Tuesday, November 23, 2021

CARLOW schools have been struggling amid the latest wave of Covid-19, with droves of students and teachers absent.

One local school reported a pupil attendance figure of 70%, while 37 schools in the diocese of Kildare and Leighlin have advertised teaching posts in the past week.

Teacher absences are leading to a situation where unqualified people are overseeing classes, including student teachers and educators who are not qualified for primary schools. Some are understood to be people with degrees and garda vetting.

Simon Lewis, principal of Carlow Educate Together NS, said: “Pupils are not getting taught in those cases. They are getting minded. That has some benefit, in that classes are not being closed, but children aren’t getting consistently educated across the country.”

It has been challenging for local schools, which have a substitute panel of just three teachers for 18 schools.

I have needed a substitute every day this year, bar one. We are one school out of 18,” said Mr Lewis. “You get people where you can.”

Carlow Educate Together was in the throes of a Covid outbreak on Monday, with a record low attendance of 70%. Mr Lewis had concerns for vulnerable children in the long term if absences among pupils and teachers continued.

There will be children who will get through this … have families that can support their learning when they are not in school. But then you have other more vulnerable families … children with additional needs, poverty situations. What will probably happen is the gap between the haves and the have nots will widen really,” he said.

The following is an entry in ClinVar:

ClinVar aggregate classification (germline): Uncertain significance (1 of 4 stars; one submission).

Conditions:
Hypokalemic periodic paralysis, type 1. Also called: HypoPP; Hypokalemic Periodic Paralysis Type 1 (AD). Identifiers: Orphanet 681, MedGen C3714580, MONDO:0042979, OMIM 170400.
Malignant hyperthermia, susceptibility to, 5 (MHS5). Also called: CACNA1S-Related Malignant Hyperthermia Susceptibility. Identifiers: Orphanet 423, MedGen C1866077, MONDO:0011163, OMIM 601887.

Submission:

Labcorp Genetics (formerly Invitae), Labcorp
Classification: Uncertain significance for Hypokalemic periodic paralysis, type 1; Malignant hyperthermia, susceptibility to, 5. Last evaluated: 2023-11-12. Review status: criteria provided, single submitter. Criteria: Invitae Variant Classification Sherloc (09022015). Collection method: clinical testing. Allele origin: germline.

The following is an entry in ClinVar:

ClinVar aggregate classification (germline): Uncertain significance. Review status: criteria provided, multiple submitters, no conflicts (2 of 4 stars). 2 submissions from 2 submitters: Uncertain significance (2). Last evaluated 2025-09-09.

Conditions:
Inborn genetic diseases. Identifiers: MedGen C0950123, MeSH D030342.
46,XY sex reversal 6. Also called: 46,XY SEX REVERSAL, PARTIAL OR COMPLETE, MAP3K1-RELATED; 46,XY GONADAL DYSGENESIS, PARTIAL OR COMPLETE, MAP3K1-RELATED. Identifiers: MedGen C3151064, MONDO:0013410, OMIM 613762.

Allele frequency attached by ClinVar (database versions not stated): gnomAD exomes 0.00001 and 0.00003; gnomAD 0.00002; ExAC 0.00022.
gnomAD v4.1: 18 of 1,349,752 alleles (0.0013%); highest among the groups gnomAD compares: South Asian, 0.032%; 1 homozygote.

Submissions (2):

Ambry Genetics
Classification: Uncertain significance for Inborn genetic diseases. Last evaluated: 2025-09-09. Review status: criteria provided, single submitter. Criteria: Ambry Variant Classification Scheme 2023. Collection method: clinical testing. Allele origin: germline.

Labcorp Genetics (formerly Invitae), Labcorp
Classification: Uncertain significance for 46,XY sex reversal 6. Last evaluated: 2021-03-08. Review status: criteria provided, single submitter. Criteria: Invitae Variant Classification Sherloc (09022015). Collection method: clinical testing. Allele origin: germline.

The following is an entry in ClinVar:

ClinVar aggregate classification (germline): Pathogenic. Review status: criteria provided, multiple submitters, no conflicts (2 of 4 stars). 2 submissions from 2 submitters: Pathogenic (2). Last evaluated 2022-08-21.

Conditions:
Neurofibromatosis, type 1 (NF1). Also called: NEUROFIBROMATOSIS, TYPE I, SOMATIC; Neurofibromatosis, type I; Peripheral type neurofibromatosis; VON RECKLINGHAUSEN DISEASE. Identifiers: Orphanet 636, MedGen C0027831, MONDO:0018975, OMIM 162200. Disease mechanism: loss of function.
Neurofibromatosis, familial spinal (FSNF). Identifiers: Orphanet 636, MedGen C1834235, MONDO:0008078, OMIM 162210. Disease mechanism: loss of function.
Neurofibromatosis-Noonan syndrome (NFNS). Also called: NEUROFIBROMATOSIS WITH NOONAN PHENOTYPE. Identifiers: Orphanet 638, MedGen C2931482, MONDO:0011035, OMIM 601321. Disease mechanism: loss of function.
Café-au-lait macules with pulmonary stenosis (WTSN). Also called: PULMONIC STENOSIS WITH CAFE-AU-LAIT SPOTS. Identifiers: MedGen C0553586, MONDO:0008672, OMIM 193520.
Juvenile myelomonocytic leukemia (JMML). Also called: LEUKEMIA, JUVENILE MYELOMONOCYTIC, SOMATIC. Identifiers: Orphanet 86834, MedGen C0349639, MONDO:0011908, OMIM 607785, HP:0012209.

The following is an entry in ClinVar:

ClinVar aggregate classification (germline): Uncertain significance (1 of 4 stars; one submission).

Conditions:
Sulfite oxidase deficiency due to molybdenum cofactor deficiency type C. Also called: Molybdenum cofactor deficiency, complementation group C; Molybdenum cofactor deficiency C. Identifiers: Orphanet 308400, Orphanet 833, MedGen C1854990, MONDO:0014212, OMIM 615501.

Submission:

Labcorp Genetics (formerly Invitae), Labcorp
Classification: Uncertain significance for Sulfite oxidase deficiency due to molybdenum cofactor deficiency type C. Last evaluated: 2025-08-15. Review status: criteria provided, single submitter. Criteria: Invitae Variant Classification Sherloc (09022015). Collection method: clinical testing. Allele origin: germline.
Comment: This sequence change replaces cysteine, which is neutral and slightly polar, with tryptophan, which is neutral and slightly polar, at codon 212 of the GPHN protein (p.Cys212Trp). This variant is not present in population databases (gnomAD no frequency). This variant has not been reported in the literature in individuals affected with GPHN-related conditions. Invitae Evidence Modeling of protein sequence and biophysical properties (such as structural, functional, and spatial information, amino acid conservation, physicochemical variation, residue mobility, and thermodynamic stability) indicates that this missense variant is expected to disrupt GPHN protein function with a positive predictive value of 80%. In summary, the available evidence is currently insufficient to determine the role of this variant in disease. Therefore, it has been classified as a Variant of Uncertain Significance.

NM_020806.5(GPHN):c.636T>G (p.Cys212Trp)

Fergal Browne, principal of St Joseph’s Primary School in Carlow town, said that securing substitute cover had been very challenging.

There have been days when we haven’t been able to get a sub,” he said. “We have been lucky to have student teachers on work placement. We have kept the show on the road, that’s the most important thing. We have also used retired teachers.”

Mr Browne believed the rise of respiratory illnesses with symptoms similar to coronavirus has exacerbated matters nationally.

There was scepticism about the roll-out of antigen testing in schools nationally and the impact they would have. Mr Browne said he was aware of people who had experienced contradictory results from antigen tests when compared with a PCR test.

Ultimately, the PCR test is the barometer you look for,” said Mr Browne.

Startling information about what is happening at local schools has also been revealed in two recently-published surveys. A survey by the INTO teachers’ union indicated that 2.1% of Carlow students tested positive for Covid-19 in a two-week period between 1 and 16 November. Nationally, 31% of teacher absences were not being covered.

According to a survey of its schools by the diocese of Kildare and Leighlin, 37% of all absences were being covered by special education teachers and principals. In total, 40% are being taught by unqualified people.

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